Alan Marble, who announced plans to retire next summer as president of Missouri Southern State University, will be missed.

The first MSSU grad to serve as its president, he came aboard after retiring from Crowder College and after a tumultuous turn at the MSSU helm by Bruce Speck, who was fired with two years left on his contract.

Marble's style — marked by his willingness to listen — was just what was needed.

Marble took over in 2014 after a year as interim president, and he'll leave behind a larger campus with a number of accomplishments, including opening a new residence hall and Nixon Hall, and the creation of Yours to Lose, a partnership with the Kansas City University of Medicine and Biosciences, as well as reaccreditation of the university for 10 years by the Higher Learning Commission.

He told this paper that goals for the coming year include taking steps to ensure that the $1.8 million one-time allocation MSSU received in state funding this year becomes part of the institution's core funding, and to make the university's model of shared governance a permanent part of its organizational structure.

"Alan's passion for education, commitment to the community, business acumen and servant-leadership have positioned Missouri Southern for a bright future," Bill Gipson, chairman of the Board of Governors, said in a statement. "His tireless efforts will leave a lasting legacy at Missouri Southern."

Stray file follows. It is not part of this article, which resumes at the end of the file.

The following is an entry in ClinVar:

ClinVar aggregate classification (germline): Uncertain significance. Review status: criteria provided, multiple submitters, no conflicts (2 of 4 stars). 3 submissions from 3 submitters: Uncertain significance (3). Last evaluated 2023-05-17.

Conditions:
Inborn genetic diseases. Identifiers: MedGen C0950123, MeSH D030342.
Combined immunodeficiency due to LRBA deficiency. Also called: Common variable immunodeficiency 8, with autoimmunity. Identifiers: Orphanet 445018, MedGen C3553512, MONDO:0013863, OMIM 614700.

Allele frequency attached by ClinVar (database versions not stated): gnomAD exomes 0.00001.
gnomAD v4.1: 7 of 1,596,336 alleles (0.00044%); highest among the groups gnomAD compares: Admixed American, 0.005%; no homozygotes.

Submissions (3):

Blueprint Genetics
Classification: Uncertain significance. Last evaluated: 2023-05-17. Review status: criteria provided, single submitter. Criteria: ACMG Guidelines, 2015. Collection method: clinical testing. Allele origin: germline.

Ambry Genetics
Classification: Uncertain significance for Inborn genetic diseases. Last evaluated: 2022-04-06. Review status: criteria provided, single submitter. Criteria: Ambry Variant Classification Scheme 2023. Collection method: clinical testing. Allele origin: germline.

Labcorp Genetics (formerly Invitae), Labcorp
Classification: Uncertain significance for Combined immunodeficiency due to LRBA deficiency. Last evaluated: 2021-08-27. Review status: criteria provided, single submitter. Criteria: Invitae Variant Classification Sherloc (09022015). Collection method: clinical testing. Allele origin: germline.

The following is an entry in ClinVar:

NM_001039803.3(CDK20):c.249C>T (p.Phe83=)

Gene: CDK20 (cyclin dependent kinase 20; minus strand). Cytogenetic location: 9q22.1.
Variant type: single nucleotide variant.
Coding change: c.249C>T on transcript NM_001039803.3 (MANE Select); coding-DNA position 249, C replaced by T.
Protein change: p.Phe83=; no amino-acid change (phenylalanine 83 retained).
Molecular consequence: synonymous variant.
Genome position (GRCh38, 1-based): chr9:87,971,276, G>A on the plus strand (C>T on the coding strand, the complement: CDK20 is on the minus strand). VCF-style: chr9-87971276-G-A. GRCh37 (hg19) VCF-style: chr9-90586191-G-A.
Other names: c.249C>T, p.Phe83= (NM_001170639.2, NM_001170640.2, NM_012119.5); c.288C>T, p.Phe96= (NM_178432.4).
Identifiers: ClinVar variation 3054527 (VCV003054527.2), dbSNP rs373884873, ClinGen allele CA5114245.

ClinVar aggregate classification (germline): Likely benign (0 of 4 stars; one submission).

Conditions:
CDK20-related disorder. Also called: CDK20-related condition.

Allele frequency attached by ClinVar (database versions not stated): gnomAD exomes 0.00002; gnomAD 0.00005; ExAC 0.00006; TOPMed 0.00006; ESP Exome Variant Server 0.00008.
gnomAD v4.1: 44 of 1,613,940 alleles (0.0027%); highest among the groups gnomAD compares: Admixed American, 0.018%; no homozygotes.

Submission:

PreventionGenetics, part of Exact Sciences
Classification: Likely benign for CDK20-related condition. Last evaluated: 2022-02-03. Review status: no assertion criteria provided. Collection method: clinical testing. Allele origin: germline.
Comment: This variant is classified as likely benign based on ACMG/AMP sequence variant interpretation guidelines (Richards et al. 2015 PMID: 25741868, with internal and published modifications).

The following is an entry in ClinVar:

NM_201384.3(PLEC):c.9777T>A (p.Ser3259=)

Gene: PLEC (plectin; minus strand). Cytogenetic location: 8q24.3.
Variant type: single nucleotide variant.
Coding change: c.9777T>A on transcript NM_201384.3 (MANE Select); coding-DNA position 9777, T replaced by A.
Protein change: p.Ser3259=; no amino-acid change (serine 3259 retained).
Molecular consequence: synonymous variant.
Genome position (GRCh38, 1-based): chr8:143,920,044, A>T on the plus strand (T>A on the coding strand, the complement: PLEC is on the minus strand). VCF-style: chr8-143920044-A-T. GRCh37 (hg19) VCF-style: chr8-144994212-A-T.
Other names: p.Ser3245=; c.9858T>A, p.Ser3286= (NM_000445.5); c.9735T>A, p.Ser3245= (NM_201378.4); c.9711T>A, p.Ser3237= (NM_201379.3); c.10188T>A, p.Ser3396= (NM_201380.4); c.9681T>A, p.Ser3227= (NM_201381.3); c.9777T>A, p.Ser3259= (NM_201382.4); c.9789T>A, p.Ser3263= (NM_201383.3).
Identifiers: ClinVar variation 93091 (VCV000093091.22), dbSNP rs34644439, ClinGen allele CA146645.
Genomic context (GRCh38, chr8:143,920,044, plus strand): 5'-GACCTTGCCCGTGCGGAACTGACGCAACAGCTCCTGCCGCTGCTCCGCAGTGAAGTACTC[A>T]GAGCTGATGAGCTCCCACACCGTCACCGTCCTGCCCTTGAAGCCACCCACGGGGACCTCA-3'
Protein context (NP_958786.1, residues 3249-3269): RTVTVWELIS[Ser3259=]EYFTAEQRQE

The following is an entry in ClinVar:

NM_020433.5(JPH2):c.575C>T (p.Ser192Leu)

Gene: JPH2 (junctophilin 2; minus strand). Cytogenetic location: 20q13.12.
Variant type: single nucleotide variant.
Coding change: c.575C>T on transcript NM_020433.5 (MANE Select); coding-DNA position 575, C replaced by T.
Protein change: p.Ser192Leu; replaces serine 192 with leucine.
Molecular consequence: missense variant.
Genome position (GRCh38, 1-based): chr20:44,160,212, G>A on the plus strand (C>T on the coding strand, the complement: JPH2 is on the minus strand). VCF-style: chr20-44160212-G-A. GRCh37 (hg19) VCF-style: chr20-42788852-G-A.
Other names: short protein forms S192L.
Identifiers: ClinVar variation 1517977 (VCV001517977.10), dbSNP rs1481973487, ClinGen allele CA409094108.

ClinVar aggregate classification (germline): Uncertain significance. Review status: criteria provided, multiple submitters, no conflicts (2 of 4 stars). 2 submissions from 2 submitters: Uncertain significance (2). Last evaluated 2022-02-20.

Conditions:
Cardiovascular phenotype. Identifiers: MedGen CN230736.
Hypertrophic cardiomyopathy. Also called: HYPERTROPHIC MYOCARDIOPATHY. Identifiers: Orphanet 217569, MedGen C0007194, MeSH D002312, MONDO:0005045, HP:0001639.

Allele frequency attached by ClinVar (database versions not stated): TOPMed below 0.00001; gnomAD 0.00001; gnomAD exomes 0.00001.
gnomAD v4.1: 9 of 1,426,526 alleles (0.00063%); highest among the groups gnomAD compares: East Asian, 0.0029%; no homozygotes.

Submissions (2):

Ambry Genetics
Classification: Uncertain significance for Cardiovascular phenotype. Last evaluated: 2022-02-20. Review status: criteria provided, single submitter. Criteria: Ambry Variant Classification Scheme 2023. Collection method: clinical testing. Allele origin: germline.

We agree.

And as the board considers what it wants in a new president and launches its search, we offer one thought: We need Missouri Southern. We need it to thrive, and first and foremost, we need it to remain low cost.

For all that this region has going for it, Southwest Missouri remains a low-wage area, and the new president's priority, whatever his or her other skills and goals, should be ensuring that Southern remains an affordable educational bargain within reach for area residents.

Education is the best way we know to change that low-wage dynamic.

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